Friday, 9 April 2010



Two stories of intense human interest are dominating the headlines in this part of the world at present, the one concerns the fate of two baby boys who were born conjoined at the hip and the other , the fatal stabbing of a 15 year old Nigerian boy in Dublin..The twins Hassan and Hussein Benhaffaf from Cork underwent 14 hours of surgery at the Great Ormond Street Hospital for Children in London, and it seems so far that the delicate operation has been a success. “ The sun is shining today for our two little fighters, who have won the battle for their lives .Words cannot express the relief and love we feel for our two boys. “, the boys’ parents Angie and Azzidene Benhaffaf said in a statement this afternoon. Meanwhile at Newcastle cemetery in County Dublin the mortal remains of Toyosi Shitta-bey was laid to rest after a funeral conducted according to Islamic rites . In accordance with Islamic practise the parents were not present at the internment.
Could these two events be more starkly different leaving in their wake equal measures of joy and sadness for those involved. Two little lives nurtured and carefully preserved at he hands of skillful surgeons and another young life snuffed out at the hands of a cold blooded killer. Surely this is the best of times and the worst of times in the sea-saw roll of life, for some the dawn of a new and bright day and for others the cold cry of loss at the midnight hour. The ancient words from the book of Ecclesiastes seem so appropriate here

For everything there is a season,
a time for every activity under heaven.
A time to be born and a time to die.
A time to plant and a time to harvest.
A time to kill and a time to heal.
A time to tear down and a time to build up.
A time to cry and a time to laugh.
A time to grieve and a time to dance.

(Ecclesiastes 3:1-4)

As well as emphasising the variable nature of our shared experience these two stories also show the noblest and the basest elements of human nature. Hands that heal and hands that kill, out of the same well springs both sweet and bitter water. What is it in the heart of a man or woman that can inspire such heights of inspiration or incite to such gross depths of evil ? The Bible says that while were made in the Divine image and purposed for greatness, when sin and moral disobedience crept in our eternal destiny took a nose-dive. So we are left in this schizophrenic state of aspiring to greatness while constantly falling short even of our own ‘standards’ never mind the law of God. Paul the great Apostle of the Christian gospel knew that dilemma well and expressed it thus “And I know that nothing good lives in me, that is, in my sinful nature. I want to do what is right, but I can’t. I want to do what is good, but I don’t. I don’t want to do what is wrong, but I do it anyway” (Romans 7:18-19 )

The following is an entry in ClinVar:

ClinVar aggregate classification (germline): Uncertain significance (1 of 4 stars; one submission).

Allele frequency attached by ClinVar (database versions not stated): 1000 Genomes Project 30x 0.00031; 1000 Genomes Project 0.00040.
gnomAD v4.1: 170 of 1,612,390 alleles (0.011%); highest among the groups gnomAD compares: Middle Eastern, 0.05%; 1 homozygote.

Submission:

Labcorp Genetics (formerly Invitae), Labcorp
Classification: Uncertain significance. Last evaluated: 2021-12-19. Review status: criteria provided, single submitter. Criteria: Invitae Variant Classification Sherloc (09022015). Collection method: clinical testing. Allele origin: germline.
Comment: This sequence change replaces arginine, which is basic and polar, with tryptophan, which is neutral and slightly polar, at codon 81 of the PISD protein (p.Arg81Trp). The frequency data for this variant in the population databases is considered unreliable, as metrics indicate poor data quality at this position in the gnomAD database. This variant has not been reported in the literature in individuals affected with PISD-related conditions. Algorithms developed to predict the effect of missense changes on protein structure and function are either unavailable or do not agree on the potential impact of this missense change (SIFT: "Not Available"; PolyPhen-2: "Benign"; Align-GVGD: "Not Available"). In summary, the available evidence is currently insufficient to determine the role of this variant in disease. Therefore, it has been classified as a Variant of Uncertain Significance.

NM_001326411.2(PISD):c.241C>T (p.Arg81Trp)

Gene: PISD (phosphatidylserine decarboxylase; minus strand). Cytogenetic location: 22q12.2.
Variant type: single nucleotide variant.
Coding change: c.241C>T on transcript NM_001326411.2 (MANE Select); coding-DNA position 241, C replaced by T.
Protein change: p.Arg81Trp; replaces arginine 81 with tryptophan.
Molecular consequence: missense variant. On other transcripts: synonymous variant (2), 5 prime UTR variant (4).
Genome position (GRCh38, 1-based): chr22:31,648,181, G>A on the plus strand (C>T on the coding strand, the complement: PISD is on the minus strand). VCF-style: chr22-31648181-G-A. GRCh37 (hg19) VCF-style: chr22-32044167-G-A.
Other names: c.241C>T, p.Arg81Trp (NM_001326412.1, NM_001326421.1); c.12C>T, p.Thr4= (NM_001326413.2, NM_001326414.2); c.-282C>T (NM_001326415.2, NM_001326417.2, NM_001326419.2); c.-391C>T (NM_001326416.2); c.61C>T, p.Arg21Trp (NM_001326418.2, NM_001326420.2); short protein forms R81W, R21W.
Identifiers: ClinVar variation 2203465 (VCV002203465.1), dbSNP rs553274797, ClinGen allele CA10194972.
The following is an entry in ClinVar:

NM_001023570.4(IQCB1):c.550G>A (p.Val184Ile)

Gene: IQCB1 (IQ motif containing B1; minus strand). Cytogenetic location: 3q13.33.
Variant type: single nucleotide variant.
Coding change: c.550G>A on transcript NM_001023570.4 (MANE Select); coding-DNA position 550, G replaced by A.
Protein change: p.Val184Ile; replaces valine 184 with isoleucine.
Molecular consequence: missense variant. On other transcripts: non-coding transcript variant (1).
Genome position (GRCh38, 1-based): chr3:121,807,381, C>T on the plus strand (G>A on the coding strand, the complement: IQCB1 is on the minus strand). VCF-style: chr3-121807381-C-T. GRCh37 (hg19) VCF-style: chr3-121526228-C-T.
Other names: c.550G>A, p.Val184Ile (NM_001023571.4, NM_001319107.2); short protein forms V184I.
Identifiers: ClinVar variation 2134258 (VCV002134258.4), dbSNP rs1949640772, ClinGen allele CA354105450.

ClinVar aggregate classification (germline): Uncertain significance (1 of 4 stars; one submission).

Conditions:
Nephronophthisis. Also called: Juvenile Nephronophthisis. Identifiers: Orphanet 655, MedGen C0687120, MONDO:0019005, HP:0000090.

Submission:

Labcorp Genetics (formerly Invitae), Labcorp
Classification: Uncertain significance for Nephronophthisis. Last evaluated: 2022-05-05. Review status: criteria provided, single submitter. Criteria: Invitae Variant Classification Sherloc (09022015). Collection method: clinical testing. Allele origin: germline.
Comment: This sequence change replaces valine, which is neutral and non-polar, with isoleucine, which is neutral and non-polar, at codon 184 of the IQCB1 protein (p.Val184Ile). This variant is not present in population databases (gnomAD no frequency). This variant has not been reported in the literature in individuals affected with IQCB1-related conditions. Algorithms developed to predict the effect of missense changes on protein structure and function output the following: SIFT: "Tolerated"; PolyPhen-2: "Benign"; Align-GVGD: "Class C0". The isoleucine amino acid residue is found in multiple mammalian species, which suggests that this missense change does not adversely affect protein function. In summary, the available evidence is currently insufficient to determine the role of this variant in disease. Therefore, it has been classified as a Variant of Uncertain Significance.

His problem is ours, how can such warring desires and emotions rage within appearing to make us powerless against our lower instincts ? The healing skills that have given a new life to the Benhaffaf twins and the violent attack that took the life of 15 year old Toyosi represent both the ability and the inability of the human spirit to live in accordance with its higher calling. In truth many of us to a lesser degree like Paul have these inner conflicts day in, day out with no end in sight. Paul's experience causes him to call out “ Oh, what a miserable person I am! Who will free me from this life that is dominated by sin and death? ” ( Romans 7:24 ) and he straight away answers his own question “Thank God! The answer is in Jesus Christ our Lord. ” (Romans 7:25 ) Jesus allowed himself to be scape-goated for our sins when He died on the cross, and as we confess our wrongdoing to Him He alone can set us free.
The parents of Hassan and Hussien acknowledged the influence of both the human endeavour and the Divine grace in their statement after the surgery, “Words cannot express the relief and love we feel for our two boys. We thank God, we thank the surgeons and the gifted team at Great Ormond Street Hospital, and we thank from the bottom of our hearts the Irish nation and everyone who prayed for our beloved twins," In these troubling times we need the best of human endeavour and the goodness of God’s grace to steer us through our own personal storms and enable us to know Him as Saviour and Lord.

Gerard O'Shea

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